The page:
Wine and cheese—a marriage made in heaven. I can vouchsafe for it. Over the Holidays I made a simple cheese platter that my guests loved. It made for a great center piece at the bar and elicited much lively discussion. Here is how I made it and selected the accompanying wine and beer. Try it yourself. Enjoy.
Over the Christmas and New Year Holidays one often has visiting friends and family. Food and drink are an essential part of the festivities along with the Christmas tree, gifts, dinner table conversation and arguments. We too had guests this year and while my wife took care of the food, entertainment and the bar was my responsibility.
I love tending the bar. We have one in our basement which I had carefully designed and stocked to my liking. It is a place where conversation flows and gives me an opportunity to individually attend to my guests. During our stay in France we had developed a fondness for cheese. What could be a better accompaniment to wine and beer? In this post I describe the cheese board I put together over Christmas 2021.
A good cheese board and knife are essential for a good display. Often they have a marble surface for the cheese. It is visually appealing and easy to clean. I usually have more than one cheese knife, one for each cheese. The grooves in the board are handy holders for crackers, nuts and fruit.
The first cheese (the one on top in the picture) was a cheddar with truffles, always a favorite of mine. Nothing can beat the earthy flavor of black truffles. The second was an English Cotswold; a creamy Double Gloucester with onion and chives. This turned out to be especially popular. The third was a Sage Derby. This was a British Derby with sage that gives it a lovely green reticulation and a subtle flavor of the herb. I have not seen it much in vogue in the US, so I was curious to see how people liked it. The three slabs filled up the cheese section of the board. Three to four cheeses are optimal. It gives enough variety without overwhelming the palate and does not fill up the guests too much before dinner. A soft cheese like Brie or a blue cheese, (Stilton is my favorite) would go well as the fourth, if needed.
I then laid out a line of plain crackers and toasted bread squares. It is important that these be as innocuous tasting as possible. The purpose of crackers is to hold the cheese, not to add or distract from the taste. I avoid flavored crackers.
I arranged dates, cranberries and a bunch of sweet grapes on the tray and some salted cashews in a bowl. A little pot of honey or jam is a good adjunct but I have found that the viscous honey is messy. It drips all over the place. Instead, I used small pieces of peanut brittle. Its sweetness was an excellent substitute for honey and the hard nut a nice counterpoint to the softness of the cheese. The nuts and dried fruit effectively rinses the palate between savoring the different cheeses so the flavors and tastes do not blend into each other. Finally, I put some blue cheese stuffed olives in a bowl, a perennial favorite for martini drinkers. Now I had a cheese board to my liking with different colors, tastes, flavors and textures. I also liked the way it looked.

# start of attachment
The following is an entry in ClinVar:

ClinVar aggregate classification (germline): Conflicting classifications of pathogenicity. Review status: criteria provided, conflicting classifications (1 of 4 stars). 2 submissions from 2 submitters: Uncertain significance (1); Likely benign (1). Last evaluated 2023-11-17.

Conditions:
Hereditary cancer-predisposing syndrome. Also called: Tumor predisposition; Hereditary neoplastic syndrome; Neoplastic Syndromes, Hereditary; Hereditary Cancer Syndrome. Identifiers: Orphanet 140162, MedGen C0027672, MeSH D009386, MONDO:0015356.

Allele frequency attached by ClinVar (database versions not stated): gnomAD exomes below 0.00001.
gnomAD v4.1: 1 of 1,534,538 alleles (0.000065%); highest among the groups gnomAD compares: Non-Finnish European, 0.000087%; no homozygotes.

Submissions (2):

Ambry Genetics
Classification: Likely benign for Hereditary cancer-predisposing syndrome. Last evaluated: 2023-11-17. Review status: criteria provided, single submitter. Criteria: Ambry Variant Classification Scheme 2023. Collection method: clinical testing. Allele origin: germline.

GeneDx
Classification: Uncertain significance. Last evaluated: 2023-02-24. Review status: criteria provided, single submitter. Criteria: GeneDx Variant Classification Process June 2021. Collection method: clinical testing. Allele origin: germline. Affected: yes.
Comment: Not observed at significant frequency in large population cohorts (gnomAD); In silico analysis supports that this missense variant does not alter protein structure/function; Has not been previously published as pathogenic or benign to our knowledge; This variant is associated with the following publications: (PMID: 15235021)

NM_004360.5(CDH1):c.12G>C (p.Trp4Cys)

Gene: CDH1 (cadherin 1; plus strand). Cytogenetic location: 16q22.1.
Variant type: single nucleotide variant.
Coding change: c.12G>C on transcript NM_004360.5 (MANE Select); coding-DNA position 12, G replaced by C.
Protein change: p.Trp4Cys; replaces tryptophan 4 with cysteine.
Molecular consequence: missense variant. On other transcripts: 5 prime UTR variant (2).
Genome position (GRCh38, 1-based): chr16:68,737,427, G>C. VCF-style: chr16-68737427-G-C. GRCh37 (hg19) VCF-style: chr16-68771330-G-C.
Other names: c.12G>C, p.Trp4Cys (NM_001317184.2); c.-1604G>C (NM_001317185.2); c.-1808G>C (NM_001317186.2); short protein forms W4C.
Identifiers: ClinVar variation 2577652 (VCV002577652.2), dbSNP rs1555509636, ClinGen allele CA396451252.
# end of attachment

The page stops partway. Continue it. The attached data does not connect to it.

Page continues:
Now it was time to get the drinks. I had chosen three seasonal beers for the occasion. A Shiner Holiday Cheer from Spoetzl Brewery, Texas, brewed with peaches and pecans, light and fruity, a welcome departure from the heavy, dark seasonal beers. Next a more traditional Christmas Scotch Ale from Bell’s Brewery, Michigan. This turned out to be very popular; rich, warm and a touch malty. And finally, the pièce de résistance, a Mad Elf Grand Cru from Troegs, Hershey, Pennsylvania (I had to have one from my state). This was brewed with tart Balaton cherries, spices and honey, the sweetness of the honey balancing the tartness to perfection. It was an excellent holiday ale with a rich burgundy color and led to many spirited (pun intended) discussions at the bar. Mad Elf must have been greatly in demand. I just managed to pick up the last pack in the store. It also had an 11% alcohol content. Fortunately, none of my guests had to drive that night.
Wine and cheese — what a well matched couple! I was always partial to Trimbach Pinot Noir from Ribeauvillé, a town in Alsace, not far from Strasbourg where we had lived for a few years and had had our first introduction to French wine and cheese. I found one at a local store. The second wine was a Sauvignon Blanc from Kim Crawford, a well know white from New Zealand that also paired well with the roast chicken we had for dinner.
Preparations completed, I dressed up for the occasion and headed for the bar where I set out the shakers, cocktail glasses, tumblers and the many accoutrements of the bar tender. The guests followed and we had a great time. The cheese platter was my center piece. It received a lot of compliments as well as the drink selection. We ate, drank and celebrated. After all, t’was the Holiday Season. This is what the season is for, reconnecting with our family, friends. And relaxing and having a good time. We did just that.
Try the cheese platter. It is easy. I think you will like it. Let me know.
Fantastic post, wish we could have shared your wonderful cheese plate. We learned quite a bit from your description of using the nuts and berries to cleanse the palate. You are an excellent host, we can tell. Thanks again for sharing, and we look forward to more of your blog.
Thanks for visiting my website and commenting on the blog. Just experiment with the effect of the nuts and fruit on your palate. Let me know what you think. Keep traveling and writing.
I love this! Very informative. Wine and cheese! What’s not to love? Happy New Year, Ranjan. I look forward to reading more of your posts!
Thanks Barb for visiting my website and comments. To wine and cheese, cheers!